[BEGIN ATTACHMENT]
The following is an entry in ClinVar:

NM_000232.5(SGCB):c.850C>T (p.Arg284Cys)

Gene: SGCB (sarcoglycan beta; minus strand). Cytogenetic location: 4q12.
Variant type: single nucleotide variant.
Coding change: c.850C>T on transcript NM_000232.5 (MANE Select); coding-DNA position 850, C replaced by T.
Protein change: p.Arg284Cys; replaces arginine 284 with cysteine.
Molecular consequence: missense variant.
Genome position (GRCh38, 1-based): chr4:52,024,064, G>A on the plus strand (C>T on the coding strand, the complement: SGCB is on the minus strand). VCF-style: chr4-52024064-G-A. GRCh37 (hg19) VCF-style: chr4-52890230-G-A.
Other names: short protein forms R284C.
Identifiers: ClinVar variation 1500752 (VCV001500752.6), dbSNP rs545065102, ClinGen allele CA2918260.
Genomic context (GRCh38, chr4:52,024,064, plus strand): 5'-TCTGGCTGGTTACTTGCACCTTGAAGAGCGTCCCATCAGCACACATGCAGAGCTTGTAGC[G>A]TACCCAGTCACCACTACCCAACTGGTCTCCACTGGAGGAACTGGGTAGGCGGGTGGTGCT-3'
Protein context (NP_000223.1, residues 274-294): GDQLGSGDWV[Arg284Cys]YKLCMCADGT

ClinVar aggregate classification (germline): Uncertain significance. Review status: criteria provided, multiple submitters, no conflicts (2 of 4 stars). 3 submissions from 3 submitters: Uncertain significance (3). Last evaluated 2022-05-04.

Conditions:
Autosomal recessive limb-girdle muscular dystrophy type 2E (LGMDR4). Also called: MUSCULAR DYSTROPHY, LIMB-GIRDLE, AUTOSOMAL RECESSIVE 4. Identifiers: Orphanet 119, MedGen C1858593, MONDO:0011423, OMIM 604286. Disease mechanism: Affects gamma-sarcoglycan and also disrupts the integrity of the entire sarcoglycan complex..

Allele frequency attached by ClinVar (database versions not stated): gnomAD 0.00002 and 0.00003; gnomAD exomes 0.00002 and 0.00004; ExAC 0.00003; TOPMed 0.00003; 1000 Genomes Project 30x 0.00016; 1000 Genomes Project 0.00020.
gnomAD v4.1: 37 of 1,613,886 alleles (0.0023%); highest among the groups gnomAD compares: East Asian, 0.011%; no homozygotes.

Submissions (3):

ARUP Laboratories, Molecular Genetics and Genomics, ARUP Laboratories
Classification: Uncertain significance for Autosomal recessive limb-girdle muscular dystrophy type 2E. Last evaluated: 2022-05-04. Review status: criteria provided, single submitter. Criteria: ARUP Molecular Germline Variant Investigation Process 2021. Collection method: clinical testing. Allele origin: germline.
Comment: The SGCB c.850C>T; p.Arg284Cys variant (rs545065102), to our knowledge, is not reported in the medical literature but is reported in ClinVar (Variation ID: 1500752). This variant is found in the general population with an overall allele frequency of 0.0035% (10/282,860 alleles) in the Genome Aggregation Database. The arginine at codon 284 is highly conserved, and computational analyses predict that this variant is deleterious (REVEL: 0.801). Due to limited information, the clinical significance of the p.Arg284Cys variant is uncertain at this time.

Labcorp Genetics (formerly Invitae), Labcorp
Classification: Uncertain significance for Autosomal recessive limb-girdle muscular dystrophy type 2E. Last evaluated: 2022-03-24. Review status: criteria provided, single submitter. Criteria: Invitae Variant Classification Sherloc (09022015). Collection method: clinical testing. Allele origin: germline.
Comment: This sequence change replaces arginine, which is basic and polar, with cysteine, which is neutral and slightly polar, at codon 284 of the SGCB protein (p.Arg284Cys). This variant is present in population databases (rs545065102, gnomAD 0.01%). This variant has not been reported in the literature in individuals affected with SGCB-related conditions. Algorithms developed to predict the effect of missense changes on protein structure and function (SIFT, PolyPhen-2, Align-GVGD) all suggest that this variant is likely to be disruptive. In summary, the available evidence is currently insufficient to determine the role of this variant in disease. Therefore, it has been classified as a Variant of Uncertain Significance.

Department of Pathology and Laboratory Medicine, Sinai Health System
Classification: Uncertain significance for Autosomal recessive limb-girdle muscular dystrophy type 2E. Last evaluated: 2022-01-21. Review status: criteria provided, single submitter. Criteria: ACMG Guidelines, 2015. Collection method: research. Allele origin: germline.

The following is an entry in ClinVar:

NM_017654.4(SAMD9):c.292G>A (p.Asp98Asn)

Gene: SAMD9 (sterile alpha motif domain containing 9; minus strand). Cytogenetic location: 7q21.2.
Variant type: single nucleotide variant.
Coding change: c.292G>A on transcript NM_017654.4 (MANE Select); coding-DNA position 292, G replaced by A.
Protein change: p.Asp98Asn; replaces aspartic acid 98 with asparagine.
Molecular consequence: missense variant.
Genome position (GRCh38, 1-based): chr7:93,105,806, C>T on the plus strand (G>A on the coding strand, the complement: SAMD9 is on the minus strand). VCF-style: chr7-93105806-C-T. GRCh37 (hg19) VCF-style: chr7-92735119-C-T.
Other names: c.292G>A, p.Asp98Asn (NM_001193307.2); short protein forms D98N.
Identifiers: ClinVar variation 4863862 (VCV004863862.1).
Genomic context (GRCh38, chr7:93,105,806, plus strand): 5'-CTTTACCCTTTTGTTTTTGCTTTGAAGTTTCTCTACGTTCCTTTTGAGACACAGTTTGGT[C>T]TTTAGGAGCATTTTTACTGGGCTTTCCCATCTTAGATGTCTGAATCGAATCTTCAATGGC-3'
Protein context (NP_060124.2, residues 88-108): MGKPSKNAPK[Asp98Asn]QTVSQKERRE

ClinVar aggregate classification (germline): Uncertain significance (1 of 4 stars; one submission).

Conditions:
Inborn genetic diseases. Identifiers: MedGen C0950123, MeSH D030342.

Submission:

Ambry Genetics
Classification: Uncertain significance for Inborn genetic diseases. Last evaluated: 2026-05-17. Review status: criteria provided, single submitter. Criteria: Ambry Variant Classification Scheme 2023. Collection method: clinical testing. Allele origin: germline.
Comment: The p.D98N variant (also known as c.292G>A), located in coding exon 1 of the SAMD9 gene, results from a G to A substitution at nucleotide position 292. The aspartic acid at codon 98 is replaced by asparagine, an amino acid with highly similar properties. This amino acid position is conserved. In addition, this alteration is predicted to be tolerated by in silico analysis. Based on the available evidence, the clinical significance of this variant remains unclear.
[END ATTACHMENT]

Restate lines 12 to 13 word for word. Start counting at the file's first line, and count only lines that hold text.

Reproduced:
Protein context (NP_000223.1, residues 274-294): GDQLGSGDWV[Arg284Cys]YKLCMCADGT

ClinVar aggregate classification (germline): Uncertain significance. Review status: criteria provided, multiple submitters, no conflicts (2 of 4 stars). 3 submissions from 3 submitters: Uncertain significance (3). Last evaluated 2022-05-04.